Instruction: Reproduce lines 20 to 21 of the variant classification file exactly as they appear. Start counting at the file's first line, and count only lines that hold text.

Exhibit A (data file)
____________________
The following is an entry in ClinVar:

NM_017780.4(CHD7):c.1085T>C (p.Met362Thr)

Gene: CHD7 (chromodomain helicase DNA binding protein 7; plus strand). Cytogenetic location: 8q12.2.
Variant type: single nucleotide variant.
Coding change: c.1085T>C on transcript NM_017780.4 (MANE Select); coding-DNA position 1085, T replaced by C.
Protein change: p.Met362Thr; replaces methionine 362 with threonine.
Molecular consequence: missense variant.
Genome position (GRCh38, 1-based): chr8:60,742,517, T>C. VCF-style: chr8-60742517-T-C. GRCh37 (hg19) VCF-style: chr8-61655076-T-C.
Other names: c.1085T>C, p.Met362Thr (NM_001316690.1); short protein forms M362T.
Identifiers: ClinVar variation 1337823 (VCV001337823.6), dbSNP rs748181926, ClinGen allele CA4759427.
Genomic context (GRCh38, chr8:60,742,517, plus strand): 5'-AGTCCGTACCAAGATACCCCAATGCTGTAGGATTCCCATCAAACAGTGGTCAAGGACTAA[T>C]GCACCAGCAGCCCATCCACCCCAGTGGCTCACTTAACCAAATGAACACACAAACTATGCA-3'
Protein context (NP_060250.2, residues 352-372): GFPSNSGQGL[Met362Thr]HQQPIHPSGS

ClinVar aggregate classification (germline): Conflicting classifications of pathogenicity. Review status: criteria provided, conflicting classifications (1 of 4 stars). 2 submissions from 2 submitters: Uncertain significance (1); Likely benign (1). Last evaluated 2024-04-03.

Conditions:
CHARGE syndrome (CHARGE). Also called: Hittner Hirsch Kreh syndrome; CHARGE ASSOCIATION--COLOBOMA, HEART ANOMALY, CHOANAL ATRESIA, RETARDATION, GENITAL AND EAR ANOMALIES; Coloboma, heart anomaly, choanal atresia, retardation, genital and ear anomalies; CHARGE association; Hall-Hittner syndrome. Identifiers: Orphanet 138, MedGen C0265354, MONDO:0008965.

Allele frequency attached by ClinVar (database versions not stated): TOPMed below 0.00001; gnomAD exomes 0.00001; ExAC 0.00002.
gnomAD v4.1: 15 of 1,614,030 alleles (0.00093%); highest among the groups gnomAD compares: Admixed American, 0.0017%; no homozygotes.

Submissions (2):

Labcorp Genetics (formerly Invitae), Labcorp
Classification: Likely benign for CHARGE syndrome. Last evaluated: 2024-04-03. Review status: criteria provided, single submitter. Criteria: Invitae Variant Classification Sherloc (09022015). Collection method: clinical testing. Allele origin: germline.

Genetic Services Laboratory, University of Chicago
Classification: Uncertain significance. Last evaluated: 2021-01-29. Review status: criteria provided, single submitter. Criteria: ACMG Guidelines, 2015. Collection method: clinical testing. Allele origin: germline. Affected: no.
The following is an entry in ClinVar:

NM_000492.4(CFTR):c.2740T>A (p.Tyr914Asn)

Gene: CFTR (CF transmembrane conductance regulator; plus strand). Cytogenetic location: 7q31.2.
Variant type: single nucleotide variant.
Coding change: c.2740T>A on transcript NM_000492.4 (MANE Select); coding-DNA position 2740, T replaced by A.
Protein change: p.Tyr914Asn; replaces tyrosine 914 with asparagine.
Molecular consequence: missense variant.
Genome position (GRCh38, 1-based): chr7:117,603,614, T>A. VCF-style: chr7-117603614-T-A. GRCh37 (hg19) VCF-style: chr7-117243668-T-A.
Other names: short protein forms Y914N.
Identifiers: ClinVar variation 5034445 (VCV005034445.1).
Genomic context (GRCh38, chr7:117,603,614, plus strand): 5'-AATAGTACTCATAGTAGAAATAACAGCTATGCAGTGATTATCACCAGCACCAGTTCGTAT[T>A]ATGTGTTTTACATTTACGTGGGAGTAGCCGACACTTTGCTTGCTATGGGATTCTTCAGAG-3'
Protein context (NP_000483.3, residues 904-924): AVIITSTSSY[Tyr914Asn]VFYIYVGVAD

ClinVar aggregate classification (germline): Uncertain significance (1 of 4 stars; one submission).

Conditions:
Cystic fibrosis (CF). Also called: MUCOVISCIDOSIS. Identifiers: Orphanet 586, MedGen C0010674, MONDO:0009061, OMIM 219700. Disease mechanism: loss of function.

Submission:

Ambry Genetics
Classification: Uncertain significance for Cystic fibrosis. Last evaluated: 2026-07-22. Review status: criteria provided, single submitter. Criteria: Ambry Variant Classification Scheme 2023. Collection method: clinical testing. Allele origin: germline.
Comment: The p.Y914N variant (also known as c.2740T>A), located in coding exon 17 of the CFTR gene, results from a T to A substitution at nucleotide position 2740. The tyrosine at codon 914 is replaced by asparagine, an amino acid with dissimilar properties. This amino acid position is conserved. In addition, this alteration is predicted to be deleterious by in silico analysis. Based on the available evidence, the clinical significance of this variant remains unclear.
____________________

Classification: Likely benign for CHARGE syndrome. Last evaluated: 2024-04-03. Review status: criteria provided, single submitter. Criteria: Invitae Variant Classification Sherloc (09022015). Collection method: clinical testing. Allele origin: germline.

Genetic Services Laboratory, University of Chicago